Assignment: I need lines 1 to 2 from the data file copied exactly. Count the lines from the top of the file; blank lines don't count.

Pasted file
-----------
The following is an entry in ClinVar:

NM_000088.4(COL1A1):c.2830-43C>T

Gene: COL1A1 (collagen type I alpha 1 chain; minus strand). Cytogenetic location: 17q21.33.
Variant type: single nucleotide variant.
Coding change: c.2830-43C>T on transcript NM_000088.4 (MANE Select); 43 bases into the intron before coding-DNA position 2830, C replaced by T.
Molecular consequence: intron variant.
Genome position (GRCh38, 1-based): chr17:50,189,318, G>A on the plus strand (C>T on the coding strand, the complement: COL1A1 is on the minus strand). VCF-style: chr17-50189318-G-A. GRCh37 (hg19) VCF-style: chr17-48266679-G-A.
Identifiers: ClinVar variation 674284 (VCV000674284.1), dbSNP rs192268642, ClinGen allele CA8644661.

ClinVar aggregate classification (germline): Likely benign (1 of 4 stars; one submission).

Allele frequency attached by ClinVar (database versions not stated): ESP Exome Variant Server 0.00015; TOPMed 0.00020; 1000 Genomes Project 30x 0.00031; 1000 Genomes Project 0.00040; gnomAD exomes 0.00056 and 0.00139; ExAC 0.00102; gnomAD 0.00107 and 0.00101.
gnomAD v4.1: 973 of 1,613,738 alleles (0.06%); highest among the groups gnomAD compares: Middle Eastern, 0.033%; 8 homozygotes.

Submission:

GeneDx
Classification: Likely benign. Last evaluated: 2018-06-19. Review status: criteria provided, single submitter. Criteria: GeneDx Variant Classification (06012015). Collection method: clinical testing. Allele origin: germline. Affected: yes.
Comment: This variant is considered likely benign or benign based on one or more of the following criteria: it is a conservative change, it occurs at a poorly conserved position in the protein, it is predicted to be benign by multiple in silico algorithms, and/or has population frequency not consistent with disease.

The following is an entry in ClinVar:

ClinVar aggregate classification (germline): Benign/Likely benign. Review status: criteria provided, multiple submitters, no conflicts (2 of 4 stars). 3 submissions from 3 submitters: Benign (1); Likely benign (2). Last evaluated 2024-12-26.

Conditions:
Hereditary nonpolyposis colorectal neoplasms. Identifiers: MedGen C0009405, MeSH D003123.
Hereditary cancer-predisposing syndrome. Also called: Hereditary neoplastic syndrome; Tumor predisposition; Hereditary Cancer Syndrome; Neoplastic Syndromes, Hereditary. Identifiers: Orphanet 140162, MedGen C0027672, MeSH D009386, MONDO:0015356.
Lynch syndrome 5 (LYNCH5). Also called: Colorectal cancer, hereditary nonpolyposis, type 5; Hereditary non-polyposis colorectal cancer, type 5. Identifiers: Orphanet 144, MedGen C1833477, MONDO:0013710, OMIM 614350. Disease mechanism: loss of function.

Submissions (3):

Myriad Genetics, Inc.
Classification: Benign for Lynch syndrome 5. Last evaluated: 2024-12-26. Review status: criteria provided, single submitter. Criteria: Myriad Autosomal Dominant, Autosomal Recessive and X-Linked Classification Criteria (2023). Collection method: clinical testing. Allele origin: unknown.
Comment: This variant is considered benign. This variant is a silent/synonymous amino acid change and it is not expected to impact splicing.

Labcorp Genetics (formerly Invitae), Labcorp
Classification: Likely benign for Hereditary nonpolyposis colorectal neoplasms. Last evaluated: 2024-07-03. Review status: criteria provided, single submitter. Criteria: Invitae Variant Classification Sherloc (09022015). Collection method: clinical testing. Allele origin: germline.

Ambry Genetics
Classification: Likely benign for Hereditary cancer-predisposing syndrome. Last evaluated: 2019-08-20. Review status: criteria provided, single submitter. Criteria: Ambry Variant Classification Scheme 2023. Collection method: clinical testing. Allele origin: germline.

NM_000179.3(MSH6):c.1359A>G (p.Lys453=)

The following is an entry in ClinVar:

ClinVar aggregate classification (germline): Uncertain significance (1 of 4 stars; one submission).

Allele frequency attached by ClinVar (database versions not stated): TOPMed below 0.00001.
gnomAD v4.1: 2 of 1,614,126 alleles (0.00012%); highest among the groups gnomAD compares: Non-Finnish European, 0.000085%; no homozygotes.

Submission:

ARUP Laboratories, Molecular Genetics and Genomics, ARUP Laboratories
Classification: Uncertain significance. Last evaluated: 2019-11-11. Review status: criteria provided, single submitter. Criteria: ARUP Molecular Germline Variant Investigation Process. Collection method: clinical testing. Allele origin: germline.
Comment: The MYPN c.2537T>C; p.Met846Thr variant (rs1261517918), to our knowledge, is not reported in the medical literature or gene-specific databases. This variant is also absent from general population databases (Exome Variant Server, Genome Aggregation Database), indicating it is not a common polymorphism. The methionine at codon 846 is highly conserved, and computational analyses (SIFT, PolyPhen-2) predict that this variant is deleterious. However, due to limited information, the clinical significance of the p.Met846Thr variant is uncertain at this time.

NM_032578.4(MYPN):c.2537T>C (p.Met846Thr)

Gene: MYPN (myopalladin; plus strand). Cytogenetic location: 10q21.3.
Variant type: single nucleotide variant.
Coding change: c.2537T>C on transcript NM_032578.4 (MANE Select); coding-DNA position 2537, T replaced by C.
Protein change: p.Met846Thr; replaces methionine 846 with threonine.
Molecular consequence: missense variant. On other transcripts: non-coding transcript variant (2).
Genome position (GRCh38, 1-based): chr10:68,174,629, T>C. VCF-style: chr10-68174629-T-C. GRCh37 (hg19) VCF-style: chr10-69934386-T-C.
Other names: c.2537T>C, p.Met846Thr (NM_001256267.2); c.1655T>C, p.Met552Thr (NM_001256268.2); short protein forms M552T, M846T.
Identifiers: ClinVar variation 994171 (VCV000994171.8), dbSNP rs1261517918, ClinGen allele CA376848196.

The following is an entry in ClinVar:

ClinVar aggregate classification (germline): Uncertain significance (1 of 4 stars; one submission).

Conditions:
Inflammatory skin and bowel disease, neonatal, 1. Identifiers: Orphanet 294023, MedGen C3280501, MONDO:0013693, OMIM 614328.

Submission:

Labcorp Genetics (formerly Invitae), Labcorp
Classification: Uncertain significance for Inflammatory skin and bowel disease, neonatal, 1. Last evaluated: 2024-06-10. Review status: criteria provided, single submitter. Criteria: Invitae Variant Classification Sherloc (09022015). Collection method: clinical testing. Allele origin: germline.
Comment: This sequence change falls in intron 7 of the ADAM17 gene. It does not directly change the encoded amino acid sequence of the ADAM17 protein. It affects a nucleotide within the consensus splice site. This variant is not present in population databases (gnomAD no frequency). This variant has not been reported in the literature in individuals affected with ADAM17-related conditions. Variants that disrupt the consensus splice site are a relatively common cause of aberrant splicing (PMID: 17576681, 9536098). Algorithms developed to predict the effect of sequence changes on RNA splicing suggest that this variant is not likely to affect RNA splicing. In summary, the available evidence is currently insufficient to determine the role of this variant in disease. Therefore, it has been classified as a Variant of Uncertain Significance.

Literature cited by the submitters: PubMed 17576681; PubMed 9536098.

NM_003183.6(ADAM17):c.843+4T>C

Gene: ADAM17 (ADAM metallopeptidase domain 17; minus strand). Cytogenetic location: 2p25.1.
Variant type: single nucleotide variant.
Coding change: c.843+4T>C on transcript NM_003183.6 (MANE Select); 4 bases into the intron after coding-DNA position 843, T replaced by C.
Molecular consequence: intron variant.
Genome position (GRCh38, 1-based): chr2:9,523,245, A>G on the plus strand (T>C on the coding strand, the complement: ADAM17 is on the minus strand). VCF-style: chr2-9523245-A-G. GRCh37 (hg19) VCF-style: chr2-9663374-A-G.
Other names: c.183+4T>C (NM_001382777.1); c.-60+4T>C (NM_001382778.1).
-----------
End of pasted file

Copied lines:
The following is an entry in ClinVar:

NM_000088.4(COL1A1):c.2830-43C>T